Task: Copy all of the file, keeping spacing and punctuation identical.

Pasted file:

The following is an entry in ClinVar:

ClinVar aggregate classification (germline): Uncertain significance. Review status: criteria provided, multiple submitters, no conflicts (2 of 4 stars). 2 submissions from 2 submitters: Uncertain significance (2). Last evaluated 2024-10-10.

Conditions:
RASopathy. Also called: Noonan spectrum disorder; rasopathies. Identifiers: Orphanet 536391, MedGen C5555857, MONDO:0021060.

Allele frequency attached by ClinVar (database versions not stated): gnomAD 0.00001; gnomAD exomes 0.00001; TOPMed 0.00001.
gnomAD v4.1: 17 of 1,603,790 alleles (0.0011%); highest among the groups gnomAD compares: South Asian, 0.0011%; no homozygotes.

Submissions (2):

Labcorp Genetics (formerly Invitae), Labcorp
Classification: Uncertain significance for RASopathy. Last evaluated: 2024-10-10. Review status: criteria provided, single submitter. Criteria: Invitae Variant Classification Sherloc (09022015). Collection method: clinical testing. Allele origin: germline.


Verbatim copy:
The following is an entry in ClinVar:

ClinVar aggregate classification (germline): Uncertain significance. Review status: criteria provided, multiple submitters, no conflicts (2 of 4 stars). 2 submissions from 2 submitters: Uncertain significance (2). Last evaluated 2024-10-10.

Conditions:
RASopathy. Also called: Noonan spectrum disorder; rasopathies. Identifiers: Orphanet 536391, MedGen C5555857, MONDO:0021060.

Allele frequency attached by ClinVar (database versions not stated): gnomAD 0.00001; gnomAD exomes 0.00001; TOPMed 0.00001.
gnomAD v4.1: 17 of 1,603,790 alleles (0.0011%); highest among the groups gnomAD compares: South Asian, 0.0011%; no homozygotes.

Submissions (2):

Labcorp Genetics (formerly Invitae), Labcorp
Classification: Uncertain significance for RASopathy. Last evaluated: 2024-10-10. Review status: criteria provided, single submitter. Criteria: Invitae Variant Classification Sherloc (09022015). Collection method: clinical testing. Allele origin: germline.